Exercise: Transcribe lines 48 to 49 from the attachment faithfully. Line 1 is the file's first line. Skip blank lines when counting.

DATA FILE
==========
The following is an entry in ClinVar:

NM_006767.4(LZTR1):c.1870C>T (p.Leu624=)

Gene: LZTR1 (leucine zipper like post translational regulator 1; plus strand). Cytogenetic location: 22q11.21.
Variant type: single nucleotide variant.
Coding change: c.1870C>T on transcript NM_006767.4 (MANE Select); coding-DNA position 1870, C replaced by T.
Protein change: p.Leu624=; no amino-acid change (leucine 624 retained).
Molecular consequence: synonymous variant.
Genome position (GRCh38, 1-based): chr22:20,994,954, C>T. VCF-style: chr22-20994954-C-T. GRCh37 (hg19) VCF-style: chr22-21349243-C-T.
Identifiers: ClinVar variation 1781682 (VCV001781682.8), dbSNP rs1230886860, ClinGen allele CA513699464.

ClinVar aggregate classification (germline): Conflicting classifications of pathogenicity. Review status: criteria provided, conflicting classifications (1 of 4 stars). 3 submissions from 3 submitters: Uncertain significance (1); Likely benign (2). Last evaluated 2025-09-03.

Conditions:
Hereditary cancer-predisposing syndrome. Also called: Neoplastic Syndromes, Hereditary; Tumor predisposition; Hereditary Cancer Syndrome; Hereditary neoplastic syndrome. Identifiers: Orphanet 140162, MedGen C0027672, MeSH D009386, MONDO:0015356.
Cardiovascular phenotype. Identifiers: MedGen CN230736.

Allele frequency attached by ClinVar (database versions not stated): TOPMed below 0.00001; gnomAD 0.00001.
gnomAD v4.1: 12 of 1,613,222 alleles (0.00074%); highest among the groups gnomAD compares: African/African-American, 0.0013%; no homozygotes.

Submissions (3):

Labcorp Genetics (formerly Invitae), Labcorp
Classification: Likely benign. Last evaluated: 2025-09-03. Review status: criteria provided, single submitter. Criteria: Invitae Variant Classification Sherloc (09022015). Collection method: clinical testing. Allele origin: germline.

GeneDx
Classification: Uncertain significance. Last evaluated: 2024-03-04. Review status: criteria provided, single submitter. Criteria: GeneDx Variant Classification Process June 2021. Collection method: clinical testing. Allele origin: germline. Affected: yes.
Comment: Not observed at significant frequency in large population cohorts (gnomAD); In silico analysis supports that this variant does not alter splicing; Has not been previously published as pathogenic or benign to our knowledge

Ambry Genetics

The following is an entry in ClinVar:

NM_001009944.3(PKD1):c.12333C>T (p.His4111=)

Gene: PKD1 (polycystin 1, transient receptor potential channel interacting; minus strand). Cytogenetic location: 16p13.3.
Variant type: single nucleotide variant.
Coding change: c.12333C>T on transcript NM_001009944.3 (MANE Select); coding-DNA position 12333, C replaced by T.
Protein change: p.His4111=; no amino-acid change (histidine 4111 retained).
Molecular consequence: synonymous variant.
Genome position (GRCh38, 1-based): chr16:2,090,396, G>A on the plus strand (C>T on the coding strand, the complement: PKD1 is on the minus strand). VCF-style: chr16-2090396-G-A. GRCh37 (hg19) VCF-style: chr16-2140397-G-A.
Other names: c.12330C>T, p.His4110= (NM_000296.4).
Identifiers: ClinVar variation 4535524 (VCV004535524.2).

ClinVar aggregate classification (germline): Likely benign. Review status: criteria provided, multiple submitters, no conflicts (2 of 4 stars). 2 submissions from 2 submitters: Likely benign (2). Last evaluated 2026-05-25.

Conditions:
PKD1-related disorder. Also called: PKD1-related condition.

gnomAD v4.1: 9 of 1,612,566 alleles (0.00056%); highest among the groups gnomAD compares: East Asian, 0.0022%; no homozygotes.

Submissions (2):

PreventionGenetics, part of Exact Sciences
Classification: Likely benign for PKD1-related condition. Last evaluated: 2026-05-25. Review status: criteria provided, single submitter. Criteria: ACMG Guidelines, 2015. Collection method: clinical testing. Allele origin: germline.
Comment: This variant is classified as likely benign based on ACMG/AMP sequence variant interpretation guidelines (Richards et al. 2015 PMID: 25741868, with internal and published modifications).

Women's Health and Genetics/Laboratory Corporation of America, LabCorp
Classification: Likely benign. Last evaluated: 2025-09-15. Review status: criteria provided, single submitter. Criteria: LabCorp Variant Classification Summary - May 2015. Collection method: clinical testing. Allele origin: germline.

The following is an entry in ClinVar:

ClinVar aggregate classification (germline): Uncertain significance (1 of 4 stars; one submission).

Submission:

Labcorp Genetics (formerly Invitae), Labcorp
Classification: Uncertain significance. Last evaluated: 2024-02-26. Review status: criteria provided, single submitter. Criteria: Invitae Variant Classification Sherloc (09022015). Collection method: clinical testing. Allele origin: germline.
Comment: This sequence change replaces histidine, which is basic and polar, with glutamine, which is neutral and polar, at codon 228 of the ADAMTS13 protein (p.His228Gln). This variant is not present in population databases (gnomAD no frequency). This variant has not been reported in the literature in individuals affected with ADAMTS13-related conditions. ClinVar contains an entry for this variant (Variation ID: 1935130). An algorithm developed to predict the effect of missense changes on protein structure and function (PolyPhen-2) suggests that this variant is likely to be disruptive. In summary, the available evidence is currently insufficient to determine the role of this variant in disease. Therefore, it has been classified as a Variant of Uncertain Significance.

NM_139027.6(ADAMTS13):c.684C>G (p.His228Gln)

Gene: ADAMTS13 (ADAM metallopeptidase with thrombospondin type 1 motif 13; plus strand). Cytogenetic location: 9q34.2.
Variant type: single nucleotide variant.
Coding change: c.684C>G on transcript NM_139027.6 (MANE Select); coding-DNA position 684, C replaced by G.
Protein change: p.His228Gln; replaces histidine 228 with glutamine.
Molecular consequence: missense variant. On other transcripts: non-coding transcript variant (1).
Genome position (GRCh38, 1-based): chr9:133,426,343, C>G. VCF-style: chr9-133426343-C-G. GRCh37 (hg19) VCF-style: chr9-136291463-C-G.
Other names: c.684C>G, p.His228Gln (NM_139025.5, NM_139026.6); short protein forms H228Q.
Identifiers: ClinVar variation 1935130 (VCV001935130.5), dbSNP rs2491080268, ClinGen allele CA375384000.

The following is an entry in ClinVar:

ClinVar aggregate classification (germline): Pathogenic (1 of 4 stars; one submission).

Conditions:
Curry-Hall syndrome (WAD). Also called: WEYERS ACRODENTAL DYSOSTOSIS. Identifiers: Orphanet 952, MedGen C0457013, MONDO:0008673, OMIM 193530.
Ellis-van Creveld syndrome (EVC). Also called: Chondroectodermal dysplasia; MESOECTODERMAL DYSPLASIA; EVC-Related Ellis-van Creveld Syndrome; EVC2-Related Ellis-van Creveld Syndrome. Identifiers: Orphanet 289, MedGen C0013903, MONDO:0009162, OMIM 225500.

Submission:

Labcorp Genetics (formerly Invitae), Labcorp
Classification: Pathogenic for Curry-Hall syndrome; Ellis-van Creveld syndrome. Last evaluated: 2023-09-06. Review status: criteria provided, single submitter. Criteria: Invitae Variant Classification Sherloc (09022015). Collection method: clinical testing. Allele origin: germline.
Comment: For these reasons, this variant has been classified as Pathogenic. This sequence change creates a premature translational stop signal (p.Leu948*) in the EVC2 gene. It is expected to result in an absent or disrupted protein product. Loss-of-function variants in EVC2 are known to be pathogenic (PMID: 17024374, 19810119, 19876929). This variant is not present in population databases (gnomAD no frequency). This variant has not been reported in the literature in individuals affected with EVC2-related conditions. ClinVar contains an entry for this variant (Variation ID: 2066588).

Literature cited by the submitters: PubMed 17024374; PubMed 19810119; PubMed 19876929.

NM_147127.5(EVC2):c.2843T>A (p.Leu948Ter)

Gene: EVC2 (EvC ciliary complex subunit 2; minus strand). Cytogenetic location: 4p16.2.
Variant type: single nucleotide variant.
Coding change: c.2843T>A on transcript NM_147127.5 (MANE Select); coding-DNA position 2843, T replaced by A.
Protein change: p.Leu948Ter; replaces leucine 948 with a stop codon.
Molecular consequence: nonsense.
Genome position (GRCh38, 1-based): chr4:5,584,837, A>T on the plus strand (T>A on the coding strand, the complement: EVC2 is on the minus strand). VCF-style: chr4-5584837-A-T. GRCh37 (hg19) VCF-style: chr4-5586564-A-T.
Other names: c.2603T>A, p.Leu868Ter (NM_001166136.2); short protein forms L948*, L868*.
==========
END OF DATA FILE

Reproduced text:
Comment: This sequence change replaces histidine, which is basic and polar, with glutamine, which is neutral and polar, at codon 228 of the ADAMTS13 protein (p.His228Gln). This variant is not present in population databases (gnomAD no frequency). This variant has not been reported in the literature in individuals affected with ADAMTS13-related conditions. ClinVar contains an entry for this variant (Variation ID: 1935130). An algorithm developed to predict the effect of missense changes on protein structure and function (PolyPhen-2) suggests that this variant is likely to be disruptive. In summary, the available evidence is currently insufficient to determine the role of this variant in disease. Therefore, it has been classified as a Variant of Uncertain Significance.

NM_139027.6(ADAMTS13):c.684C>G (p.His228Gln)